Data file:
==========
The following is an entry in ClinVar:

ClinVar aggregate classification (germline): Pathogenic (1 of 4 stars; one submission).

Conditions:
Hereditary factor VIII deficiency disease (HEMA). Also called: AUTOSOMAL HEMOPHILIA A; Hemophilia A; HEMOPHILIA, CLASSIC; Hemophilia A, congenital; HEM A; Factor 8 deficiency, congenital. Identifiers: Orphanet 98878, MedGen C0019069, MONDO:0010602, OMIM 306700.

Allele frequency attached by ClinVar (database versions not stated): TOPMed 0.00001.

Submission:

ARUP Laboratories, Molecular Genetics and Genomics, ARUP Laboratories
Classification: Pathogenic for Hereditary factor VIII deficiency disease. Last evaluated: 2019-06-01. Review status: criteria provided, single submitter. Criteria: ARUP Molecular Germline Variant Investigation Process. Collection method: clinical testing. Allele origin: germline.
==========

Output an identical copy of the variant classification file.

The following is an entry in ClinVar:

ClinVar aggregate classification (germline): Pathogenic (1 of 4 stars; one submission).

Conditions:
Hereditary factor VIII deficiency disease (HEMA). Also called: AUTOSOMAL HEMOPHILIA A; Hemophilia A; HEMOPHILIA, CLASSIC; Hemophilia A, congenital; HEM A; Factor 8 deficiency, congenital. Identifiers: Orphanet 98878, MedGen C0019069, MONDO:0010602, OMIM 306700.

Allele frequency attached by ClinVar (database versions not stated): TOPMed 0.00001.

Submission:

ARUP Laboratories, Molecular Genetics and Genomics, ARUP Laboratories
Classification: Pathogenic for Hereditary factor VIII deficiency disease. Last evaluated: 2019-06-01. Review status: criteria provided, single submitter. Criteria: ARUP Molecular Germline Variant Investigation Process. Collection method: clinical testing. Allele origin: germline.